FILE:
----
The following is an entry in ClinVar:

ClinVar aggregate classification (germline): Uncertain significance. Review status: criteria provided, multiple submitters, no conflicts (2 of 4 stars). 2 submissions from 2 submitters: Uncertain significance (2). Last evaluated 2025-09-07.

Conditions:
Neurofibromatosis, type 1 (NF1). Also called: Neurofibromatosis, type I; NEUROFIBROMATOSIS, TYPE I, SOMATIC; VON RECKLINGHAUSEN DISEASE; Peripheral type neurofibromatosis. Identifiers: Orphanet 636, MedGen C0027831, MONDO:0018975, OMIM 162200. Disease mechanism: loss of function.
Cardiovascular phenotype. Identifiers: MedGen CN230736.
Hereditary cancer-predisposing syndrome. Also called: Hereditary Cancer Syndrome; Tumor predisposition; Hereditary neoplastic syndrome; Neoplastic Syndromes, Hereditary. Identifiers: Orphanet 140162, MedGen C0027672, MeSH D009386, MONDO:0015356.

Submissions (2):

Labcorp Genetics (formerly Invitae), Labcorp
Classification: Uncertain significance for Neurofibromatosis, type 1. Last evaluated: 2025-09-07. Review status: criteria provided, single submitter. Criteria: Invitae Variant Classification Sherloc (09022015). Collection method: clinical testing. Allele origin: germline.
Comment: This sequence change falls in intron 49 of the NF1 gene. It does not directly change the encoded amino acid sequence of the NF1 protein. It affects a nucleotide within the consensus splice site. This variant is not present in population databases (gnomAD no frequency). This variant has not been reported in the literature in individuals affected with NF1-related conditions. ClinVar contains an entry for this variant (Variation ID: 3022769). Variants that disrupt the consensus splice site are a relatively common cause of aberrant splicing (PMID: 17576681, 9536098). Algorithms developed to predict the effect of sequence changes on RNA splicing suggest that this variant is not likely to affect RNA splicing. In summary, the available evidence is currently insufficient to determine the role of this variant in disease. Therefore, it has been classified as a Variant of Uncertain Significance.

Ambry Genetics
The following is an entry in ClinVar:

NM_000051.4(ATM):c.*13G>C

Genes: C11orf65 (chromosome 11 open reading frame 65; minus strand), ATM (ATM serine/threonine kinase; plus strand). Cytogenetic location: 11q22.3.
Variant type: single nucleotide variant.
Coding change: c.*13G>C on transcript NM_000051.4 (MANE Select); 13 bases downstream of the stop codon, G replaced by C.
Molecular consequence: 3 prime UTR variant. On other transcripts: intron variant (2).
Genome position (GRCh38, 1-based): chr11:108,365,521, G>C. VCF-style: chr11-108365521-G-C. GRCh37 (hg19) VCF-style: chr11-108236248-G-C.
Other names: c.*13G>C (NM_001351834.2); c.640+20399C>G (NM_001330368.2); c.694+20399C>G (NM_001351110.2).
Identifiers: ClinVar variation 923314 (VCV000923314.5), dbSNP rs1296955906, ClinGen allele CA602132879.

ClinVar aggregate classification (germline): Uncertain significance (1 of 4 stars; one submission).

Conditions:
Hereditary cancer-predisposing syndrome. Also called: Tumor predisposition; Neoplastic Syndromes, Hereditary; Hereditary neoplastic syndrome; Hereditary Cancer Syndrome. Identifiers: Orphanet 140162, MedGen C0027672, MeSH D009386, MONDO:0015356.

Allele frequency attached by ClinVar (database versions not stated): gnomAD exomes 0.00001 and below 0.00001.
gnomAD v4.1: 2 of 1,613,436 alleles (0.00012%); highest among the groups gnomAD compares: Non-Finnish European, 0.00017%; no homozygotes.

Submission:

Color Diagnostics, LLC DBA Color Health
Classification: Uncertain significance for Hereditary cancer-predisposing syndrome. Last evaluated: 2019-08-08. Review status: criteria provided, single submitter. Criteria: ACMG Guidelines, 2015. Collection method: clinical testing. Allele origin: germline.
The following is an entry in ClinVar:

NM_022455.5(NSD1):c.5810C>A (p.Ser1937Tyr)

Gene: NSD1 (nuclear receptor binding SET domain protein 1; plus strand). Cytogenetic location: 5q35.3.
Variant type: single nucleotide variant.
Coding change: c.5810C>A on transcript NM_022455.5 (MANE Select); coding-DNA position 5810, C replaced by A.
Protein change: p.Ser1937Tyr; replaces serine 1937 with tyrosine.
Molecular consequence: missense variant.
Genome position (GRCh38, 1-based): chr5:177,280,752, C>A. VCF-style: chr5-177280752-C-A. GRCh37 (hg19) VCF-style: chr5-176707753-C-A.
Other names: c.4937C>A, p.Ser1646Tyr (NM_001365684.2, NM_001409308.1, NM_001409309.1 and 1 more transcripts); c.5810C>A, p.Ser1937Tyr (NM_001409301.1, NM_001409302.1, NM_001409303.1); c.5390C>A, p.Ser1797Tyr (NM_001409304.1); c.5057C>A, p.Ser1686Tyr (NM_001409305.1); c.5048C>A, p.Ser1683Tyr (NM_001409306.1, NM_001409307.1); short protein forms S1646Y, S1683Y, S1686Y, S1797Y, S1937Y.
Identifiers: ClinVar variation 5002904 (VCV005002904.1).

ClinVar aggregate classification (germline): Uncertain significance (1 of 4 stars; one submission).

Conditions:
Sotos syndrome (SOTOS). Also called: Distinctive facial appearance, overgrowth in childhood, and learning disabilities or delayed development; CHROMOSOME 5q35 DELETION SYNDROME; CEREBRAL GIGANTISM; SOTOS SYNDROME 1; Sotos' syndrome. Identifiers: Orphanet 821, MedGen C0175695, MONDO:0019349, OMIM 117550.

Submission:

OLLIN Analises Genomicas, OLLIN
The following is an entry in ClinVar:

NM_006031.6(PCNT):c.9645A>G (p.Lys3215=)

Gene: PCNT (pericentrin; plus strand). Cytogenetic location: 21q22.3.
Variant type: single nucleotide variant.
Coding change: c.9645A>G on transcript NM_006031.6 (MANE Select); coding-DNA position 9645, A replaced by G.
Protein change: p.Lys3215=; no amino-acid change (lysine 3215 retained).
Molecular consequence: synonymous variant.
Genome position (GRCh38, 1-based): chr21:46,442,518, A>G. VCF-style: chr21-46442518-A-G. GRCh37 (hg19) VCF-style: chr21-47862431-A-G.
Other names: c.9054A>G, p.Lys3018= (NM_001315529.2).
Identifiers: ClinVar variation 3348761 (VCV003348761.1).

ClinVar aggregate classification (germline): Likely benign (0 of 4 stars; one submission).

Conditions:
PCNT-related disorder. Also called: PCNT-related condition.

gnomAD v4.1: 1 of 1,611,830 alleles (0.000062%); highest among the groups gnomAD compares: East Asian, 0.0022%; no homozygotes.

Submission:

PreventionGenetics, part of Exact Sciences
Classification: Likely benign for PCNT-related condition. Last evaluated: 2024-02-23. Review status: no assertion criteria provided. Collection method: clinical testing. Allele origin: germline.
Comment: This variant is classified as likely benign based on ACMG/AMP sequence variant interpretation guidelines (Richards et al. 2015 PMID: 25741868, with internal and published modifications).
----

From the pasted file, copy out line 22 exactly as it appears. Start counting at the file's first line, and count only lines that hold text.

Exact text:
Conditions: